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I have a column planned on the most important numbers in assessing your financial health. Sneak preview: One of them will be your credit score.

Most people know their credit score determines whether they will be able to get a mortgage or a car loan, and at what interest rate. But property insurers may use these scores to set premiums, employers may consult them in assess job applicants and landlords may use them to select tenants.

Your credit score is your history of paying your debts, compressed into a single number. As you’ll see below, there are quite a few places where you can view your credit score at no cost.

But understanding your score is another matter. These numbers are based on complex algorithms that reward certain behaviours and penalize others. Whether your score is good, bad or indifferent, it’s often hard to understand the rationale behind the number.

Globe personal finance editor Roma Luciw and I aim to help you better understand your credit score in a Season Two episode of our Stress Test podcast, which covers personal finance for Gen Z and millennials. You can help us – e-mail your questions about credit scores to Or send us a recording of you asking the question. Simply open the voice memo app on your phone, record your question and e-mail the file to Roma.

We’ll pick a bunch of them and get an expert on credit scores to provide answers.

Here are some of the questions I want to ask:

  • Are the credit scores you can see for free from some financial websites the same ones that lenders, landlords and employers look at?
  • Which debts and bills are factored into your credit score, and which are not (student loans, for example)?
  • What’s the best thing a 20-something can do to build a strong credit score?
  • What’s the best way to quickly turn around a weak credit score?

Need to find out your credit score quickly? Here are some no-cost options:

  • Online banking: Banks and credit card issuers often provide free credit scores to clients via their websites or mobile apps.
  • Online lenders: Borrowell and Mogo will show you a credit report if you sign up. You do not have to borrow money from them to get the information.
  • Other options: The financial website Credit Karma offers free credit scores.

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Rob’s personal finance reading list

The Ford F-150 pickup and your retirement

An investment industry blogger wonders if our preference in vehicles is costing us money that would be better used in our retirement funds. He uses the F-150 pickup in the U.S. market as an example, but it applies equally well here.

Getting a raise? Here’s what to do with the money

What’s happening in the economy today does not auger well for pay increases. But let’s say you’re fortunate enough to get a raise. Answers here on how much of your extra pay you should spend on yourself and how much you should save. The point here is to avoid lifestyle creep, where your spending rises by the same amount as your raise.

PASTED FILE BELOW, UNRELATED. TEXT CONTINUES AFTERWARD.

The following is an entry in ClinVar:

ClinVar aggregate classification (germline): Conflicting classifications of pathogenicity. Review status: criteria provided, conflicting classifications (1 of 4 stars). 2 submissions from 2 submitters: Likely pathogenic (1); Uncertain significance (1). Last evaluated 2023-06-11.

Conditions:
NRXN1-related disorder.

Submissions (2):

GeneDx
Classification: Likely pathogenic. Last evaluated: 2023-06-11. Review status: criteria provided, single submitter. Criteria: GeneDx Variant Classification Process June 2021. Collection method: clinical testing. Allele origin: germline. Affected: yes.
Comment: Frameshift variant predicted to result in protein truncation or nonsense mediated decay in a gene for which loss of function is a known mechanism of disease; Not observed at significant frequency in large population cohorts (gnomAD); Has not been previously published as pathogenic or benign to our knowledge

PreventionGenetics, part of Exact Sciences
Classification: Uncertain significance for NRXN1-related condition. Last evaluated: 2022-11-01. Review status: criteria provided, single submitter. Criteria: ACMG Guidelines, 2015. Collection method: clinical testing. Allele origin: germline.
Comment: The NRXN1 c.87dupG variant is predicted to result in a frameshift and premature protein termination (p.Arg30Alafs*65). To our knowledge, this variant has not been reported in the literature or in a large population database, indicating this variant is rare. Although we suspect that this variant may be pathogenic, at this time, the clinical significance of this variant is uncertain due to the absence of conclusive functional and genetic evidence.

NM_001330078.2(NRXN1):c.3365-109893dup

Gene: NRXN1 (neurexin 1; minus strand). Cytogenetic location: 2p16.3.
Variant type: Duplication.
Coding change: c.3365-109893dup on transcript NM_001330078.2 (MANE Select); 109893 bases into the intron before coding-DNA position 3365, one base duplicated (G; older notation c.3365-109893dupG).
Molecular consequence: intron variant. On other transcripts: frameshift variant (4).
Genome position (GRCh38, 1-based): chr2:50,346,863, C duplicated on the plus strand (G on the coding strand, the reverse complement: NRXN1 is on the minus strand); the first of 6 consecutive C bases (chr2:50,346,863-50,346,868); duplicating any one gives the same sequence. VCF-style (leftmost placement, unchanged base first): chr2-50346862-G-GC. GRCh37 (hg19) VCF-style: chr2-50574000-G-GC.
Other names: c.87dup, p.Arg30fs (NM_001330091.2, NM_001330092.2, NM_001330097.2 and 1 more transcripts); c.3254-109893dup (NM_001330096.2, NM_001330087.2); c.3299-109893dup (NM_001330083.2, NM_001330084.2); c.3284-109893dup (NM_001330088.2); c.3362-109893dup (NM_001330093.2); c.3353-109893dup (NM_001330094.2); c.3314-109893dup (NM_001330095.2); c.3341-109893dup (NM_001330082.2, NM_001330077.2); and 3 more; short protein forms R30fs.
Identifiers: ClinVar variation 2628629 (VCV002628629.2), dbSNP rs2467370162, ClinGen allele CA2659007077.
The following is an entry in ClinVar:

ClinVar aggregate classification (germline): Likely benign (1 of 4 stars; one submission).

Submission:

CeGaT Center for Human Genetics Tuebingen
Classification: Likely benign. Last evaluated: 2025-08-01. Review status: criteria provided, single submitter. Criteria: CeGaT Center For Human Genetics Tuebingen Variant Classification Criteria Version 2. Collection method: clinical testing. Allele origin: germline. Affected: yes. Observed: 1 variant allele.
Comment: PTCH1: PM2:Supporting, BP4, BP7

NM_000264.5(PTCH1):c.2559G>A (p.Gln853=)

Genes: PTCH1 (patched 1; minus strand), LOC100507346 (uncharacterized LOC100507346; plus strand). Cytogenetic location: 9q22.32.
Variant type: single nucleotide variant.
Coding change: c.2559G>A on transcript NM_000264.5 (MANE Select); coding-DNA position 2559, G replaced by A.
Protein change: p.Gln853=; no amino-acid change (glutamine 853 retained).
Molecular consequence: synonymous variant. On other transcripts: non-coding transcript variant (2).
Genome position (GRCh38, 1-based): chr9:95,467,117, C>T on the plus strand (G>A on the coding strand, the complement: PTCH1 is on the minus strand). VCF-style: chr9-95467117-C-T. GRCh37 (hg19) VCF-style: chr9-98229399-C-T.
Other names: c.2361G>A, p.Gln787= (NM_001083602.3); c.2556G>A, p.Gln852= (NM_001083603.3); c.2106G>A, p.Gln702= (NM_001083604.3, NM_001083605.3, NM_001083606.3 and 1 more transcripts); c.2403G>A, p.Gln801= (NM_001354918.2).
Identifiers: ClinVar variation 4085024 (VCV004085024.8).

The blue chip stock with the 8 per cent dividend yield

An investing newsletter takes a look at Enbridge Inc., a dividend-paying blue chip with a high dividend yield that really stands out in this era of low interest rates. High yields are a result of investors selling a stock (prices and yields move in opposite direction) and thus can be viewed as a sign of concern about a company.

Are women more financially fearful and risk averse?

The editor-in-chief of Golden Girl Finance says no: “It’s more likely girls and women have been actively discouraged from developing these skills so as not to disturb the status quo.” Read her well-argued call for women to “step up their financial power.”

Ask Rob

Q: We would like to know if there is more money going to pensioners during the second wave of coronavirus.

A: Nothing has been mentioned. Here’s a refresher on what the government offered seniors in the late spring. The payment was criticized at the time for including people who didn’t need the money.

Send us your money questions. Sorry we can’t answer every one personally. Questions and answers are edited for length and clarity.

Today’s financial tool

There’s a lot of speculation about whether inflation will be one of the lasting economic effects of the pandemic. Here’s a calculator that shows the long-term effect of inflation in Canada

The money-free zone

I caught this song on Spotify the other day and present it here as a nostalgic moment for my fellow late-gen baby boomers: Uncertain Smile by The The. A song I can picture myself grooving to on the Toronto radio station CFNY back in 1983. Probably on my Blaupunkt car stereo.


Here are some personal finance related Globe stories:

More Rob Carrick and money coverage

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Even more coverage from Rob Carrick: